Cloud Computing, according to Richard Stallman, "worse than stupidity"

by Michael Smith

Richard Stallman, the founder of the GNU project – which is NOT an operating system as claimed by one author and journalist recently – finds the euphoria as regards "Cloud Computing" as entirely over the top.

Stallman sees in this present debate simply another way of the software companies to bind as many users as possible to proprietary concepts, and he finds the use of Web-Software, such as Google-Mail, as a means of storing personal data “in the cloud” somewhere “as worse than stupidity”.

While on some levels Cloud Computing might look good and useful and having some sort of documents for working on the move online is a good idea, probably, total Cloud Computing is, I have to agree, as Richard Stallman says. Especially if we consider the small print in the EULAs of Google and other in the cloud services, the majority of which consider the data that the user stores there as also legitimate theirs. This is to say that Google, etc. claim that they have been given, as soon as the user stores data with them, an extension of the copyright and hence can use the data as and how they see fit to use it. Doh?

To him all the talk of Cloud Computing is nothing more than market hype and to me, personally, it has some sinister undertones.

According to Stallman there are no possible positive reasons as to why anyone would want to store personal data on the servers of those businesses whaile one has the possibility to store such data locallly. The argument, he says, that the use of bought in, in other words hired, services instead of the use of local software saves money is more than ludicrous. Furthermore is it as ludicrous to claim that, as it is being done, the development towards Cloud Computing is going to be inevitable.

"Somebody is saying this is inevitable – and whenever you hear somebody saying that, it's very likely to be a set of businesses campaigning to make it true." Stallman said.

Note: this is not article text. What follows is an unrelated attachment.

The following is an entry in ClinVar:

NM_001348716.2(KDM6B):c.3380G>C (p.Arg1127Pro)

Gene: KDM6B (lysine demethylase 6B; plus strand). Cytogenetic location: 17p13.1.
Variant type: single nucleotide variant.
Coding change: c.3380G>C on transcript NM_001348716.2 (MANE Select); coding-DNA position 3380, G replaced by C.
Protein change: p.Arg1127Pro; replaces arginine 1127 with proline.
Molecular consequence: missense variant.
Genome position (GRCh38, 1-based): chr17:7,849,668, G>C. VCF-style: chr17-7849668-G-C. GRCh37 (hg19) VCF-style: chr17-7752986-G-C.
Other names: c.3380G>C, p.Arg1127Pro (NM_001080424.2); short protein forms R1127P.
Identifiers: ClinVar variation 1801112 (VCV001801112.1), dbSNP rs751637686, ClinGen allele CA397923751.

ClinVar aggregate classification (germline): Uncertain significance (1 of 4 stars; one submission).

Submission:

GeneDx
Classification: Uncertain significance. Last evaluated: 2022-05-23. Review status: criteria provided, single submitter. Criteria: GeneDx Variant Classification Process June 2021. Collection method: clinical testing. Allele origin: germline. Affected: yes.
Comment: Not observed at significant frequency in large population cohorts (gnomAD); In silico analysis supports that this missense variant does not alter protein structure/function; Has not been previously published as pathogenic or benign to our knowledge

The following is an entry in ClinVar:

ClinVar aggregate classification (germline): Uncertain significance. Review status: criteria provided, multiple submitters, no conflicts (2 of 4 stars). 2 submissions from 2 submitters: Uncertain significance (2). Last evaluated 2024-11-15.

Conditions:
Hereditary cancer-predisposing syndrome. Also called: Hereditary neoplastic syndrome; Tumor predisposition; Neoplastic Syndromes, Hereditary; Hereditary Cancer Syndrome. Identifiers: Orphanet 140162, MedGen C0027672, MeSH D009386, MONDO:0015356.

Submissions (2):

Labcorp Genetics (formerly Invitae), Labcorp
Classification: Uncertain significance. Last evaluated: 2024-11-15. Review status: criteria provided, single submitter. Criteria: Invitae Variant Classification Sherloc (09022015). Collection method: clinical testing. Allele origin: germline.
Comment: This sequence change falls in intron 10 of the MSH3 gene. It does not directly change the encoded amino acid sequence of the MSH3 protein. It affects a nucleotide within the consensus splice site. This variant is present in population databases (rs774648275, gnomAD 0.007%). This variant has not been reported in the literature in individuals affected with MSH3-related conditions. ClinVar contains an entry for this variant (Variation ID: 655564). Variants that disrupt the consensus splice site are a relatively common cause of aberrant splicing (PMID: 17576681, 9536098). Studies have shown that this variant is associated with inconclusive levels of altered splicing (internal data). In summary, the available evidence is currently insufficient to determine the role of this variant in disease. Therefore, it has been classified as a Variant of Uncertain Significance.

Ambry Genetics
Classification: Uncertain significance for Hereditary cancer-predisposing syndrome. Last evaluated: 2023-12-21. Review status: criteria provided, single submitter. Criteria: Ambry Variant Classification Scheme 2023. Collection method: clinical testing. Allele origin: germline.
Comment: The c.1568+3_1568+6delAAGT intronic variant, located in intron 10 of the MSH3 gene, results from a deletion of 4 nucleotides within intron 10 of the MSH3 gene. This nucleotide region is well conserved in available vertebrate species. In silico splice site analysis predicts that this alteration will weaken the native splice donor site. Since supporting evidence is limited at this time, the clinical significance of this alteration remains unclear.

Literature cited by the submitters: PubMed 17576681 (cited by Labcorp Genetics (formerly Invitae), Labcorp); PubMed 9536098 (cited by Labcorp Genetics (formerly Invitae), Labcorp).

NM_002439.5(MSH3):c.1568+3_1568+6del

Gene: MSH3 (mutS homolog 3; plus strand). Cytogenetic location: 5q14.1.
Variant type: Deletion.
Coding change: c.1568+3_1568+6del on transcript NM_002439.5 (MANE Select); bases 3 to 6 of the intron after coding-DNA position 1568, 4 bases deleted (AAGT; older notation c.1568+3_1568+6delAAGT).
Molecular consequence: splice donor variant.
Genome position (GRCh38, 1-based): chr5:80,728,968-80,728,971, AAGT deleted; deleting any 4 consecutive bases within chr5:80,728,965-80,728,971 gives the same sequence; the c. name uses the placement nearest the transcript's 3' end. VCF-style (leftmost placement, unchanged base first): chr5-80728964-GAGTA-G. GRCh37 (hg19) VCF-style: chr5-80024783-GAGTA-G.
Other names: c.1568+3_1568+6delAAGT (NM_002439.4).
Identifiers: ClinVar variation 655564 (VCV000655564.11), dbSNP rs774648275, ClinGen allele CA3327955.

The 55-year-old New Yorker said that computer users should be keen to keep their information in their own hands, rather than hand it over to a third party.

A sentiment that I can but agree with wholeheartedly and this for more than one reason, though privacy being the greatest of them all.

His comments echo those made last week by Larry Ellison, the founder of Oracle, who criticised the rash of cloud computing announcements as "fashion-driven" and "complete gibberish".

"The interesting thing about cloud computing is that we've redefined cloud computing to include everything that we already do," he said. "The computer industry is the only industry that is more fashion-driven than women's fashion. Maybe I'm an idiot, but I have no idea what anyone is talking about. What is it? It's complete gibberish. It's insane. When is this idiocy going to stop?"

The growing number of people storing information on internet-accessible servers rather than on their own machines, has become a core part of the rise of Web 2.0 applications. Millions of people now upload personal data such as emails, photographs and, increasingly, their work, to sites owned by companies such as Google.

But there has been growing concern that mainstream adoption of cloud computing could present a mixture of privacy and ownership issues, with users potentially being locked out of their own files.

This is a dangerous affair, however, for once they are uploaded to those servers the question remains as to who owns them, and if the EULAs are to be believes, and I have addressed that earlier in this article, then the service provider, whether Google, or whoever else, owns a shared copyright of your data.

Think about it... they claim that they own the data, your personal information, your essays and manuscripts, your photos, and whatever else, equally and the right to do with it as they please. Do you really want to hand such rights over to such people?

The possibility of being locked out of your own files is real, let me tell you that. It happened to me and while I do store bookmarks and such online, they are but copies of what I store off line either on a hard drive, a flash drive or CDs.

Stallman, who is a staunch privacy advocate, advised users to stay local and stick with their own computers.

"One reason you should not use web applications to do your computing is that you lose control," he said. "It's just as bad as using a proprietary program. Do your own computing on your own computer with your copy of a freedom-respecting program. If you use a proprietary program or somebody else's web server, you're defenceless. You're putty in the hands of whoever developed that software."

This advice of Richard Stallman I can but endorse and while he may be better in many aspects of computing and have much more knowledge on the subject, I have been there and experienced the issue of not getting to my data for over two months.

While I know that there are many advocates of Cloud Computing I wonder how many of them have, in fact, stopped to think as to what they are doing and how many have, in fact, carefully ready the EULAs of the services. If they have done with those licenses the same that the majority of us tend to do with the EULAs of software, whether Open Source, Freeware, Shareware or proprietary, then they, more than likely will not have done so. Few of us ever tend to read those licenses, do we now. In the case of Cloud Computing services, free or paid for, I do sincerely think that we should read those licenses and we should read them very, very carefully indeed.

© M Smith (Veshengro), October 2008